1.3 General Position and the Function Counting Theorem

In this section, we try to answer the following fundamental question: Given m points in {0, 1}n, how many dichotomies of these m points are realizable with a single PTG(r), for r = 1, 2, ..., n? We are also interested in answering the question for the more general case of m points in Rn. But first, we present a classical theorem on the capability of polynomials as approximators of continuous functions.

Theorem 1.3.1 (Weierstrass' Approximation Theorem): Let g be a continuous real-valued function defined on a closed interval [a, b]. Then, given any positive, there exists a polynomial y (which may depend on ) with real coefficients such that (1.3.1)

for every x [a, b].

The proof of this theorem can be found in Apostol (1957).

Theorem 1.3.1 is described by the statement: every continuous function can be "uniformly approximated" by a polynomial. Note that the order of the polynomial depends on the function being approximated and the desired accuracy of the approximation. Weierstrass' Approximation Theorem also applies for the case of a continuous multivariate function g which maps a compact set Rn to a compact set Y R (Narendra and Parthasarathy, 1990). Thus, a single PTG of unrestricted order r which employs no thresholding is a universal approximator for continuous functions g:  Y.

Theorem 1.3.1 can also be extended to non-polynomial functions. Let {1(x), , d(x)} be a complete orthonormal set, then any g satisfying the requirements of Theorem 1.3.1 can be approximated by a function (1.3.2)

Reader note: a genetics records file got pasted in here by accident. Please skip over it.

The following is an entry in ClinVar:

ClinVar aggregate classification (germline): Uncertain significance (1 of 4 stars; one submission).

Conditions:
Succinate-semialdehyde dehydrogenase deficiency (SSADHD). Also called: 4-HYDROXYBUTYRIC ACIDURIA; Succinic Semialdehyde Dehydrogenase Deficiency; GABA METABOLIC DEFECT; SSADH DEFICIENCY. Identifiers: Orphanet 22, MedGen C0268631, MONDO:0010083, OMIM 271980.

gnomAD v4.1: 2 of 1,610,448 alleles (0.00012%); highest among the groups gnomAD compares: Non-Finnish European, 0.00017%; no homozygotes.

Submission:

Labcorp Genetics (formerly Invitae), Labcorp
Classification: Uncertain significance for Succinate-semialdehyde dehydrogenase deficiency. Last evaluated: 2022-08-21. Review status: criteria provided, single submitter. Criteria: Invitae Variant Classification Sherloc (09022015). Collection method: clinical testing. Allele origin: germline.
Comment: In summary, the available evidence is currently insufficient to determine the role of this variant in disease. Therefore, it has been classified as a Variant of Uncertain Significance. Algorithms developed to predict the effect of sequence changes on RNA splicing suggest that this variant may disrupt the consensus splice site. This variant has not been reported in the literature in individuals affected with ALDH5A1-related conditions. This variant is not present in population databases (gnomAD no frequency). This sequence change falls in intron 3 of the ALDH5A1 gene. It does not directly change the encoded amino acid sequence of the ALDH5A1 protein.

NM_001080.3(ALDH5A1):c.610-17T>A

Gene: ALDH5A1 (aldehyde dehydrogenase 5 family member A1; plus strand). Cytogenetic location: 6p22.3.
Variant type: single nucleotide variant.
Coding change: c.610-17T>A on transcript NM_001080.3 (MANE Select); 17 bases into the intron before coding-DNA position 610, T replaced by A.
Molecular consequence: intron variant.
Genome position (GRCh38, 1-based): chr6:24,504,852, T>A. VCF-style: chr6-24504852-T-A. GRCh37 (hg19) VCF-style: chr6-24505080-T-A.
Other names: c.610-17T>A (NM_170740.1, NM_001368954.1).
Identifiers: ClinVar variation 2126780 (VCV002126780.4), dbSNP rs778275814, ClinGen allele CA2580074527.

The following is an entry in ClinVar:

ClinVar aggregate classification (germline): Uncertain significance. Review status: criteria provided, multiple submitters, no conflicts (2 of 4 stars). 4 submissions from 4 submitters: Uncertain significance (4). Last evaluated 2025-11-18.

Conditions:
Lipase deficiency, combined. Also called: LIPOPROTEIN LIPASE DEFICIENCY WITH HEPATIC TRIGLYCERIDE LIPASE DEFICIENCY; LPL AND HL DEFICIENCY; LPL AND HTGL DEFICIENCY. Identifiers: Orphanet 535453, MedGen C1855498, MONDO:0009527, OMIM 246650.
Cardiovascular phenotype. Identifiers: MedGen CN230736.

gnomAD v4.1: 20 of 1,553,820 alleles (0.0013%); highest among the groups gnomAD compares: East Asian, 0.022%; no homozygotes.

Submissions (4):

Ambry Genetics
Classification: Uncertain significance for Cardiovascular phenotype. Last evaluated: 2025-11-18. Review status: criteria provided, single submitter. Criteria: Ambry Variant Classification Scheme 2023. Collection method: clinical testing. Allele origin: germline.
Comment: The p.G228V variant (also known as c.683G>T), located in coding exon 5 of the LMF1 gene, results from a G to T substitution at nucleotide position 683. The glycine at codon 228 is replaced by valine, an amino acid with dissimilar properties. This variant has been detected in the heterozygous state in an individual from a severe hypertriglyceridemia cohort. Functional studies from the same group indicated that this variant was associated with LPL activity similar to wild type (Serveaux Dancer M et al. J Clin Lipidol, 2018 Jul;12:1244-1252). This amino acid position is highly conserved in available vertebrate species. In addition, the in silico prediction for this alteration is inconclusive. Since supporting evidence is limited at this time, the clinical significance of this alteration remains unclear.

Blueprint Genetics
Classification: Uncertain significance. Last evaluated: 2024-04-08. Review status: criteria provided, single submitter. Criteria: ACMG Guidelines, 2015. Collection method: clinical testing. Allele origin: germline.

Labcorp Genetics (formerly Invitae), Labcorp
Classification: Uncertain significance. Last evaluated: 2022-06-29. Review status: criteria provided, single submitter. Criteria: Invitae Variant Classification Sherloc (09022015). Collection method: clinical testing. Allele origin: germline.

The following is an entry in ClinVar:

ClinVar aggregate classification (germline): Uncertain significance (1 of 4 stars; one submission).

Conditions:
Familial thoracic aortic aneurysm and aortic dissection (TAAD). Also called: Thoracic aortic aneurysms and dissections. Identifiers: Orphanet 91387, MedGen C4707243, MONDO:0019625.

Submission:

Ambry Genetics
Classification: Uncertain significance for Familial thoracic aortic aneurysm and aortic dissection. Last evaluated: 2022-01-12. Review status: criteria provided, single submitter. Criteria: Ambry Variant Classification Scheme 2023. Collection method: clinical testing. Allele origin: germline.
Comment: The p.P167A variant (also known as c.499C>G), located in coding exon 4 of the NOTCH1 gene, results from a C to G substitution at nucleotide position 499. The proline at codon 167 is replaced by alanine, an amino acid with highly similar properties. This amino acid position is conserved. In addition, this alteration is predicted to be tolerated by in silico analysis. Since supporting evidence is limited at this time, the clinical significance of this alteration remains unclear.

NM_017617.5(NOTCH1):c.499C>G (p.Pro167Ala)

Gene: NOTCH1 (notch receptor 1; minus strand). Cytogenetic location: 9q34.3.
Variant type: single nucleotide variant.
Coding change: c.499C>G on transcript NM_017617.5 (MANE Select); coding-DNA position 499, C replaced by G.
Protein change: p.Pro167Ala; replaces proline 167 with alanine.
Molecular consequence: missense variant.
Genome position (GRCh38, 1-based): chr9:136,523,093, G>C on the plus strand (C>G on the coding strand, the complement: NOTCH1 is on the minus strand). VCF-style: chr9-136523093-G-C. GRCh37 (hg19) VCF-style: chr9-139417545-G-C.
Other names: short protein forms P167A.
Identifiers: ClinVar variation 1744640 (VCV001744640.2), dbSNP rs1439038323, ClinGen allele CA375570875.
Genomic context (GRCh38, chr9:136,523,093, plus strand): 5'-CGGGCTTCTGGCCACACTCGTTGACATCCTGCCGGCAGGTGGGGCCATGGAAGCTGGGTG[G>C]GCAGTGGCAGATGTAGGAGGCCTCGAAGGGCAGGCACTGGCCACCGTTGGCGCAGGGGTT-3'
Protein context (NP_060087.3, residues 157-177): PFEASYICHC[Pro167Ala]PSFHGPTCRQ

where the wj's are real constants.

Polynomials may also be used to approximate binary-valued functions defined on a finite set of points. Examples of such functions are Boolean functions and functions of the form gS  {0, 1}, where S is a finite set of arbitrary points in Rn. A PTG differs from a polynomial in that it has an intrinsic quantifier (threshold nonlinearity) for the output state. This gives the PTG the natural capability for realizing Boolean functions and complex dichotomies of arbitrary points in Rn. The remainder of this section develops some theoretical results needed to answer the questions raised at the beginning of this section.

Let us calculate the number of dichotomies of m points in Rn (ways of labeling m points into two distinct categories) achieved by a linear separating surface (i.e., LTG). We call each of these dichotomies a linear dichotomy. For m n-dimensional patterns, the number of linear dichotomies is equal to twice the number of ways in which the m points can be partitioned by an (n  1)-dimensional hyperplane (for each distinct partition, there are two different classifications).

As an example, consider the case m = 4 and n = 2. Figure 1.3.1 shows four points in a two-dimensional space. The lines li, i = 1, ... , 7, give all possible linear partitions of these four points. In particular, consider l5. It could be the decision surface implementing either of the following: (1) x1 and x4 in class 1, and x2 and x3 in class 2; or (2) x1 and x4 in class 2, and x2 and x3 in class 1. Thus, one may enumerate all possible linear dichotomies to be equal to 14. If three of the points belong to the same line (Figure 1.3.2), there are only six linear partitions. For m > n, we say that a set of m points is in general position in Rn if and only if no subset of n + 1 points lies on an -dimensional hyperplane; for m n, a set of m points is in general position if no (m  2)-dimensional hyperplane contains the set. Thus the four points of Figure 1.3.1 are in general position, whereas the four points of Figure 1.3.2 are not. Equivalently, a set of m points in Rn is in general position if every subset of n or fewer points (vectors) is linearly independent, which implies that (1.3.3)

Note that general position requires a stringent rank condition on the matrix [x1 x2 ... xm] (the matrix [x1 x2 ... xm] has maximal rank n if at least one n × n submatrix has a nonzero determinant).